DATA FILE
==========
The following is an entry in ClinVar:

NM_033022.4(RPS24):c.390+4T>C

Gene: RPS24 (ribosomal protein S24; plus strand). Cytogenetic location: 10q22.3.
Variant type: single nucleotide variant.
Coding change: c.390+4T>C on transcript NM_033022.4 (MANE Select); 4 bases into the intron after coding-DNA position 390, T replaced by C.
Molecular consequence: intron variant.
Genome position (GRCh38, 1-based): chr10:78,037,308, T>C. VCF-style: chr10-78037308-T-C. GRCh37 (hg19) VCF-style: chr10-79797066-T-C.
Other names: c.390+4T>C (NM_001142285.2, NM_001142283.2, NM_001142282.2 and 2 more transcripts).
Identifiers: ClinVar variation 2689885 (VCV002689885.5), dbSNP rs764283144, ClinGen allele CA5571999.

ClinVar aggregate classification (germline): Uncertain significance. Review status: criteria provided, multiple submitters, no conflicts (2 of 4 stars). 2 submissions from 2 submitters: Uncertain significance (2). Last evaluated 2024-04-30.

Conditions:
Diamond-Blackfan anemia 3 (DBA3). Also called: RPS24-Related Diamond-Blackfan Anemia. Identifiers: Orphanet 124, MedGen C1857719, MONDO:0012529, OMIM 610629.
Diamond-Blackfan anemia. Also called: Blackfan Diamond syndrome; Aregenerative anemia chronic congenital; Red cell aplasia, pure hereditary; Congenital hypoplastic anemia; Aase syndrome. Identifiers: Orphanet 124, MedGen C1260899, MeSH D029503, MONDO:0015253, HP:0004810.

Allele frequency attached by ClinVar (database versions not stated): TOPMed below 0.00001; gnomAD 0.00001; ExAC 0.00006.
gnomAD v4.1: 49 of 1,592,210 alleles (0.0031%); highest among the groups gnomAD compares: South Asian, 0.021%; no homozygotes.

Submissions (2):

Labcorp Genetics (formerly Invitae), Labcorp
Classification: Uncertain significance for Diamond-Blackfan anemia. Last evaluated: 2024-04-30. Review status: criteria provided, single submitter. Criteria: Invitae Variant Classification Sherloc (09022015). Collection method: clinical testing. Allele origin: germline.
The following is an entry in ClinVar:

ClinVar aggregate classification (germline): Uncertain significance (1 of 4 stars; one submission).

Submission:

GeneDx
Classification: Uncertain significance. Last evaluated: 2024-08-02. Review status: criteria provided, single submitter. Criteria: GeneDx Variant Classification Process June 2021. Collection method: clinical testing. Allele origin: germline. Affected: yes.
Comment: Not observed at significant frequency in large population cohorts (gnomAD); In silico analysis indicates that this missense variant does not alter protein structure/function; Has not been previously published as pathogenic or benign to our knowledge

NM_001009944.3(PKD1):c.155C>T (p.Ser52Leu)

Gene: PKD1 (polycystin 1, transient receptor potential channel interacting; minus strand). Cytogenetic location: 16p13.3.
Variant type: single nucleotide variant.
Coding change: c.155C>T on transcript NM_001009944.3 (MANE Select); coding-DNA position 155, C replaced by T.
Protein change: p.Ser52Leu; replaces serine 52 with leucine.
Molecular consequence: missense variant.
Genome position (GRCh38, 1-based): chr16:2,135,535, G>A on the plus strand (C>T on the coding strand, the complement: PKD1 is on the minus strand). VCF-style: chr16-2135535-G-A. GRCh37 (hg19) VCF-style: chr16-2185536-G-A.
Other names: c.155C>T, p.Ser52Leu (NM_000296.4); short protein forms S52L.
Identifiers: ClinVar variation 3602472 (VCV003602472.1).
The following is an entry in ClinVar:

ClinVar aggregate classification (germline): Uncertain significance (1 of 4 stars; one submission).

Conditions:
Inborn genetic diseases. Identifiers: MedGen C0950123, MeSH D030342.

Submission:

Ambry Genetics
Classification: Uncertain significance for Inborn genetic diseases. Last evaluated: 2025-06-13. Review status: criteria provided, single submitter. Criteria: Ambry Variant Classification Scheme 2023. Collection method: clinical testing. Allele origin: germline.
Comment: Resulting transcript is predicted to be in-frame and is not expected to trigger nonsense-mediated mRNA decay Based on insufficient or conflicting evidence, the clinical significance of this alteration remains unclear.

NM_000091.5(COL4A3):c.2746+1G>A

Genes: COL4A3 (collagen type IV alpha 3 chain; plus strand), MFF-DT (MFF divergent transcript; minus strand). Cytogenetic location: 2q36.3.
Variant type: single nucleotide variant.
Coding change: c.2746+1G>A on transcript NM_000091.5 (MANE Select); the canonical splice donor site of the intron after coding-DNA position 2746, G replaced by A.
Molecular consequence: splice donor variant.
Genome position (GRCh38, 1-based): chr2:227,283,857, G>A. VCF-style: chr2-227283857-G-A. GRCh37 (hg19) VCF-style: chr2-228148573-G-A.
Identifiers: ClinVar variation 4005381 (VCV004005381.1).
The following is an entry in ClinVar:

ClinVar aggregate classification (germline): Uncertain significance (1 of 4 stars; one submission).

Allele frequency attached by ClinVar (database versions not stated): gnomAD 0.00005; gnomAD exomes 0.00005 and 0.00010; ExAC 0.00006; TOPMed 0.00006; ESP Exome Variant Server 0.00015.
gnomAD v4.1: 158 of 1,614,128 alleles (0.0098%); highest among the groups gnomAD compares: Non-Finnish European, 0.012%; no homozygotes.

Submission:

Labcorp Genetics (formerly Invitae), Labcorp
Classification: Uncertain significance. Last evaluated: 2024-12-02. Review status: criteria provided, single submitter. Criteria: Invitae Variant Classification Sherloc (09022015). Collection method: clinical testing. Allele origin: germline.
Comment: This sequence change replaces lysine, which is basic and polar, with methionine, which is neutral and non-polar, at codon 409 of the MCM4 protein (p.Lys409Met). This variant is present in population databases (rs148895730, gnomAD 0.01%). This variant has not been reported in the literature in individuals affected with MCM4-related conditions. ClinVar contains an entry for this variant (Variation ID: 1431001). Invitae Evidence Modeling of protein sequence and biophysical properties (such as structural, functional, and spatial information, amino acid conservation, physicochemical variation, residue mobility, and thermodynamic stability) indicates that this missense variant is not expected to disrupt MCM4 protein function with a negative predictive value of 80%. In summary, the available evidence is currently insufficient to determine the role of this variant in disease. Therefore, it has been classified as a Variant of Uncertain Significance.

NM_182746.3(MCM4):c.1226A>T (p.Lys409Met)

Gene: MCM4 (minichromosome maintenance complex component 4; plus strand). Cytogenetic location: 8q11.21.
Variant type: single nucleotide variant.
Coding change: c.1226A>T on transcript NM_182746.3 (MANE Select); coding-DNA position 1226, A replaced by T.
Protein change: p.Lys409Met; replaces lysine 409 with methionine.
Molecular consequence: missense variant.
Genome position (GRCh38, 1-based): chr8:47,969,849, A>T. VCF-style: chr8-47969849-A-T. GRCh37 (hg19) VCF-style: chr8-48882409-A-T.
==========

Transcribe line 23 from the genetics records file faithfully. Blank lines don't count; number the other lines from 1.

Classification: Uncertain significance. Last evaluated: 2024-08-02. Review status: criteria provided, single submitter. Criteria: GeneDx Variant Classification Process June 2021. Collection method: clinical testing. Allele origin: germline. Affected: yes.